by Blake Herzog
The last thing a toddler should have to worry about is time management. But that is precisely the age you can start teaching children about concepts related to the passage of time.
These are the very first steps on the path to effectively scheduling their time.
This is one of the most important skills they take to school, extracurricular activities and on to the grownup world of jobs, family life and finding time for all those workouts they’ll need to fit in every week.
It’s never too late to start modeling and incorporating these very adult actions for your kids, but
it’s never too early, either. The earlier and more consistently you do it, the more natural and commonsense it will be for them.
If you incorporate it into their play, the more fun it will be later in life.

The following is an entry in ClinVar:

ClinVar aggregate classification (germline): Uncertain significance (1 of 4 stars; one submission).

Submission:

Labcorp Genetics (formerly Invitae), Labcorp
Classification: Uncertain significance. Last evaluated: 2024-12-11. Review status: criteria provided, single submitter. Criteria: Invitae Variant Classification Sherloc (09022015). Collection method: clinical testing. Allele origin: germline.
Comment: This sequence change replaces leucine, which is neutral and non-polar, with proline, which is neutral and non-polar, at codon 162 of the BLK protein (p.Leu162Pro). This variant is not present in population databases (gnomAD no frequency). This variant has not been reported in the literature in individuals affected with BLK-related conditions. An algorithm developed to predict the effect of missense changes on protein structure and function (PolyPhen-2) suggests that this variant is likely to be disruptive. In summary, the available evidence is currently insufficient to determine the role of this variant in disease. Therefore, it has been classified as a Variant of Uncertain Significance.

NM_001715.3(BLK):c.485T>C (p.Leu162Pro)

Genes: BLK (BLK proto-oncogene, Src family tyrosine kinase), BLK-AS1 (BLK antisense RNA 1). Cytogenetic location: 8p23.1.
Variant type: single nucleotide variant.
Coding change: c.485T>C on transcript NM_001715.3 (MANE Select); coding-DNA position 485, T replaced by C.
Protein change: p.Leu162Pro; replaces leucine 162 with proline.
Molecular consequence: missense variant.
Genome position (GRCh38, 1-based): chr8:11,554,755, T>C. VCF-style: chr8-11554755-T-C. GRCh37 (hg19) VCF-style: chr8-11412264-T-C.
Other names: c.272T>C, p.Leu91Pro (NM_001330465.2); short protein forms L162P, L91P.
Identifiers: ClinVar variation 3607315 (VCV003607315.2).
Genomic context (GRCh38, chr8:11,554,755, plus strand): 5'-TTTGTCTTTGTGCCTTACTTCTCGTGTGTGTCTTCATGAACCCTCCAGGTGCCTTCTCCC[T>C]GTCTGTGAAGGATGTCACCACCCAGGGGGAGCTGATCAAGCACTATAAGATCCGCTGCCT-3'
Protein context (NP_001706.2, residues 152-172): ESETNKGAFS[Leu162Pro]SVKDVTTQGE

Keep regular mealtimes and bedtimes whenever possible. Very young children thrive on order and repetition.
Create a schedule out of symbols representing different occasions in your preschooler’s day, like a bowl of cereal for breakfast, books or crayons for the start of the school day, a pillow for naptime, etc. Have your child check off the pictures after the tasks are done, and soon she or he will know the order in which things happen and how to predict the day.
Use a visual timer to help kids see how much time is left to complete a task, such as a homework assignment. Several smartphone apps offer timers like this aimed at young children, but something as simple as an hourglass, kitchen timer or an analog clock works for picturing elapsed time.
Have your kid set up a schedule for working on a longer-term assignment like a science fair project they’re given a month to work on. Ask them to break the project into smaller steps and estimate how long each one will take. If it ends up looking like they won’t have enough time to do everything, they’ll need to decide how to work more efficiently.